# Find Derivative of f(x) = arctan(tan(x)) and graph it

A calculus tutorial on how to find the first derivative of f(x) = arctan(tan(x)) and graph f and f ' in its natural domain.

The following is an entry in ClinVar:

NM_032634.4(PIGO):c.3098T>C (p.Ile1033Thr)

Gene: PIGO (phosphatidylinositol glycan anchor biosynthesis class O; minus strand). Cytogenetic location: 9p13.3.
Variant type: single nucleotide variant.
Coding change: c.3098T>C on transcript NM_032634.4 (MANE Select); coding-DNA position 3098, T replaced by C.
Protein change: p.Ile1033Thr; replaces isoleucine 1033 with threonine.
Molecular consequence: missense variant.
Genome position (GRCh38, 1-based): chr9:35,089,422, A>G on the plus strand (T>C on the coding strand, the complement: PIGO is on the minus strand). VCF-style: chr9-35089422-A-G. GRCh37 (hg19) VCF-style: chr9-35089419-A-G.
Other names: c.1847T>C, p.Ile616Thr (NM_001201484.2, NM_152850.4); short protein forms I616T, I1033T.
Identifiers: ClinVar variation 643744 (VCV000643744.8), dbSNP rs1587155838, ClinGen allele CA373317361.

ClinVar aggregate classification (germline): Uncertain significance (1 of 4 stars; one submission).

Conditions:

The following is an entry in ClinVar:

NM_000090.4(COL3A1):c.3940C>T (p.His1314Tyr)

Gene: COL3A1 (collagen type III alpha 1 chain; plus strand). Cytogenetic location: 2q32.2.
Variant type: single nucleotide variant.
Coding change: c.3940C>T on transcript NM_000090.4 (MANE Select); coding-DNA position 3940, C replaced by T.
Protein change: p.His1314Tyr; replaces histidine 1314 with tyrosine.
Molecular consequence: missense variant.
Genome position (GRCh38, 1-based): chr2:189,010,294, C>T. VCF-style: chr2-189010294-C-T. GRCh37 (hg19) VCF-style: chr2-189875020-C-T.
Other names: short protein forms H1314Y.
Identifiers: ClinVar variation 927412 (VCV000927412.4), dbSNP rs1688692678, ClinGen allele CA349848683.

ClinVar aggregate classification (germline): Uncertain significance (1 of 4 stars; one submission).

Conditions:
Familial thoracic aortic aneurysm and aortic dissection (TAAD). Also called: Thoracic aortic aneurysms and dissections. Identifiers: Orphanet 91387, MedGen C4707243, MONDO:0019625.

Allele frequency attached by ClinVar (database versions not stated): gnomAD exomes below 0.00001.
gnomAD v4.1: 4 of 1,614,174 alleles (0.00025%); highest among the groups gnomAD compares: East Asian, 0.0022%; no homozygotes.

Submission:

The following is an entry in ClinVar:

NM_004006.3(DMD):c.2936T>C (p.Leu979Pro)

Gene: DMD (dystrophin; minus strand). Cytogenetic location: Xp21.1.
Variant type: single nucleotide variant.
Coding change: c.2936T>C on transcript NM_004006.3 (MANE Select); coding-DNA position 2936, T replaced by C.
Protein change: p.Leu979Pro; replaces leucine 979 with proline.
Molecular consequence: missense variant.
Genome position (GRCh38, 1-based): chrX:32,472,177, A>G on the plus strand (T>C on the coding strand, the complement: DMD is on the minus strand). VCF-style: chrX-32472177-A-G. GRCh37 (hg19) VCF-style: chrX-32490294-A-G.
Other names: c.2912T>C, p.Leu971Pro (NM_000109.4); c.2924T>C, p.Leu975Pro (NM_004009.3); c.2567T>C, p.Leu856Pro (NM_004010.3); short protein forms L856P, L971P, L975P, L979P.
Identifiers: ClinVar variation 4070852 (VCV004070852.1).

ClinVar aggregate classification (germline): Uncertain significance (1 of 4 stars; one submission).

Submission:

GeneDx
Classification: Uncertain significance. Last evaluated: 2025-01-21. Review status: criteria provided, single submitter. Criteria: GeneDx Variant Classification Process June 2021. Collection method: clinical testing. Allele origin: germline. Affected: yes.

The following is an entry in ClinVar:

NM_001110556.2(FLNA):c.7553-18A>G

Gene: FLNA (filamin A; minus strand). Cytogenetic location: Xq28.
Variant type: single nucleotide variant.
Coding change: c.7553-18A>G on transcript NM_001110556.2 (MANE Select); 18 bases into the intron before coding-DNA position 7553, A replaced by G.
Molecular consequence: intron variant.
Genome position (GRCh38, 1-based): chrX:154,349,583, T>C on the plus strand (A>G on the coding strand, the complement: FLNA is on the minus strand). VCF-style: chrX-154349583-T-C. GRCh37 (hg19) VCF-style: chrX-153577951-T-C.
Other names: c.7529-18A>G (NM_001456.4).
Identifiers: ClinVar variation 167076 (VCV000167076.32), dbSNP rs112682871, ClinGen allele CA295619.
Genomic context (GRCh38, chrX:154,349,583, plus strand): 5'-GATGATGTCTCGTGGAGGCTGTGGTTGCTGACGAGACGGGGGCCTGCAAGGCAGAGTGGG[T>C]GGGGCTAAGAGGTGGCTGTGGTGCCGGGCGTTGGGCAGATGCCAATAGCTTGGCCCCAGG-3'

f(x) is defined for all values x in R except x = pi/2 + k * Pi, where k is an integer. Since tan(x) is periodic, then f(x) = arctan(tan(x)) is also a periodic function. As x increases from -pi/2 to Pi/2 exclusive, tan(x) increases from infinitely small values (- infinity) to infinitely large values (+ infinity) and arctan(tan(x)) increases from -pi/2 to Pi/2 exclusive since tan(x) is undefined at -pi/2 and + pi/2. In fact for x in (-pi/2 , pi/2) arctan(tan(x)) = x. Since tan(x) has a period of Pi, arctan(tan(x)) also has a period of Pi. The graph below shows the graphs of arctan(tan(x)) and tan(x) from -pi/2 to 3Pi/2. Domain of f: R - {pi + k*pi/2 , k integer} Range of f: (-pi/2 , pi/2) The graph below shows the graphs of arctan(tan(x)). Derivative of f(x) = arctan(tan(x)) f(x) is a composite function and the derivative is computed using the chain ruleas follows: Let u = tan(x) Hence f(x) = arctan(u(x)) Apply the chain rule of differentiation f '(x) = du/dx d(arctan(u))/du = (1 / cos(x)2) * 1 / (u2) + 1) = (1 / cos(x)2) * 1 / (tan(x)2(x) + 1) = 1 , for x not equal to pi/2 + k*pi/2 where k is an integer. Below is shown arctan(tan(x)) in red and its derivative in blue. Note that the derivative is undefined for values of x for which cos(x) is equal to 0, which means at x = pi/2 + k * pi, where k is an integer. Note that f(x) is undefined for these same values of x. More on differentiation and derivatives